A cool device, despite censorship issues

15 Mar

March 15, 2010

By Geoff Meeker

My Palm Treo is working fine, but, at four years old, it’s something of a clunker. The touch screen is no longer as responsive, and the device itself is bulky and heavy, compared to smartphones currently on the market.

Last week, while shopping for a new cell phone for my son, the sales clerk saw my old Palm and helpfully pointed out that I could get the Apple iPhone for $299 (regular $799) on a three-year contract.

So, yes, I finally own an iPhone. And I’m quite pleased with it. It’s been around for three years now, but the iPhone is still the coolest phone out there.

While the iPhone was a runaway success in the U.S., it was slow out of the gate in Canada because Apple didn’t have a wireless carrier agreement in place (after about a year, a deal was struck with Rogers, and the phone is now available through Bell as well). The early iPhones had some minor issues, such as poor call quality (no small point, for a telephone) and inconsistent Internet speeds.

Any such bugs have long since been ironed out. The call quality of the iPhone is just fine, and better than my Palm Treo. The Internet is blazing fast, thanks to 3G (third generation) wireless Internet technology.

How fast?  YouTube has a dedicated button, and as a quickly as you select a video, it’s playing on your screen. The playback is seamless, crisp and clear. And the cost of downloading all that video is affordable, with 500 MB of data and 400 call minutes for $50 per month. (The salesperson described this as “unlimited” data, admitting when pressed that it was “virtually unlimited” and “practically impossible” to use all 500 MB in a month. More on this shortly.)

I’ve raved previously about the great things the iPod Touch can do, and the iPhone is the same basic device with a phone, so I won’t reiterate all that.

I do like the iPhone’s built-in global position system (GPS), which uses conventional satellite as well as connected wi-fi networks to quickly pinpoint your location on Google Maps. If you enter a destination address, the device highlights the quickest way there.  There is even a built-in compass that works like a charm to keep you properly oriented.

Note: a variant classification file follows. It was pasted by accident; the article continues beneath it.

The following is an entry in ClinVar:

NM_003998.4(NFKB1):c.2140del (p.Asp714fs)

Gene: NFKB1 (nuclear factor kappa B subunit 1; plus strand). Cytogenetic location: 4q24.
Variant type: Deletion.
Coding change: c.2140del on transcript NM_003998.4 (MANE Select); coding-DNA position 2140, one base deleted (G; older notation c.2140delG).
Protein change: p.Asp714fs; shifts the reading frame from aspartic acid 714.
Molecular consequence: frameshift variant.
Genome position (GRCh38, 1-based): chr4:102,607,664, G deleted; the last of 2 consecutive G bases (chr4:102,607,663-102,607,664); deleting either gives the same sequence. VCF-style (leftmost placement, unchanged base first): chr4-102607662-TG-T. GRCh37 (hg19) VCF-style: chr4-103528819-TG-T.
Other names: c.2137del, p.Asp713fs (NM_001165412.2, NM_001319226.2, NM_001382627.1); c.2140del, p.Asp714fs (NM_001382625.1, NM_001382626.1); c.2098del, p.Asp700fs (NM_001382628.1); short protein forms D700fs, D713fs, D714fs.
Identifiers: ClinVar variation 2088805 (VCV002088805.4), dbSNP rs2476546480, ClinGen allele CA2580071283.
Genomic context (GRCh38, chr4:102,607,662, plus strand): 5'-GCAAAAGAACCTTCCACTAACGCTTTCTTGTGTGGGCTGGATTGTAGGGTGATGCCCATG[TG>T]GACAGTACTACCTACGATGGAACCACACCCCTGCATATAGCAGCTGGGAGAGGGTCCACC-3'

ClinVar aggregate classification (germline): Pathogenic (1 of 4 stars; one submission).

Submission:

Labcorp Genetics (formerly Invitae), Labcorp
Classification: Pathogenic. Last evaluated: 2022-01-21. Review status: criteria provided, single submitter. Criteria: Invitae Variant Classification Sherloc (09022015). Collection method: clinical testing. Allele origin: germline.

The phone integrates perfectly with the other features. For example, with my iPod Touch, if I work out with earphones in, I might miss a call on my land line or cell. With the iPhone, the music pauses for incoming calls, so you can’t miss the ring. And the music resumes when the call is over.

Another fabulous feature? The internet tethering capability. That is, you can easily connect the iPhone to your laptop, via USB or Bluetooth, and use it to access the Internet anywhere. Only problem? My current data plan allows 500 MB a month, a limit that could be easily – and expensively – surpassed if I browsed from my laptop. (So much for that “unlimited” access.)

The built-in camera also warrants mention. It takes good quality photos – much better than my previous phone – and even has an exposure adjustment. That is, you touch the screen wherever the image is most important and it compensates exposure to highlight that area. Brilliant!

I’ve written about the astonishing variety of iPhone applications – or app’s – that are available, cheaply and even free, which can change the way you use your iPhone. For more on this vast topic, do a Google search for “useful [or fun] iPhone applications”.

I do have a quibble here, not with the iPhone, but with Apple and the excessive control it exerts on app’s at its iTunes online store. Just last month, Apple removed more than 5,000 app’s because of “objectionable” content. Late in 2009, Apple’s policy on app’s was:

“Applications must not contain any obscene, pornographic, offensive or defamatory content or materials of any kind (text, graphics, images, photographs, etc.), or other content or materials that in Apple’s reasonable judgment may be found objectionable…”

This is cause for concern. The confused, if well-meaning, folks at Apple have assumed the role of censor. The iPhone is a piece of hardware – what we consume on this hardware is none of Apple’s business. What next? Will they start censoring the Internet for us, because we access it on their computers?

The issue, of course, is that Apple, as custodian of iTunes, wants to maintain a certain standard of content. However, one person’s art is another’s obscenity and I don’t trust anyone – not even Apple – to make that decision on my behalf.

The iPhone has parental locks that are easy to use, and should be enough to protect unintended users. Apple should create an ‘adult only’ section in iTunes, and let us decide such matters for ourselves.

Geoff Meeker is a communications consultant with a soft spot for technology. He also writes a blog about the local media scene, which is hosted at http://www.thetelegram.com.


Leave a Reply

Fill in your details below or click an icon to log in:

WordPress.com Logo

You are commenting using your WordPress.com account. Log Out /  Change )

Google+ photo

You are commenting using your Google+ account. Log Out /  Change )

Twitter picture

You are commenting using your Twitter account. Log Out /  Change )

Facebook photo

You are commenting using your Facebook account. Log Out /  Change )


Connecting to %s

%d bloggers like this: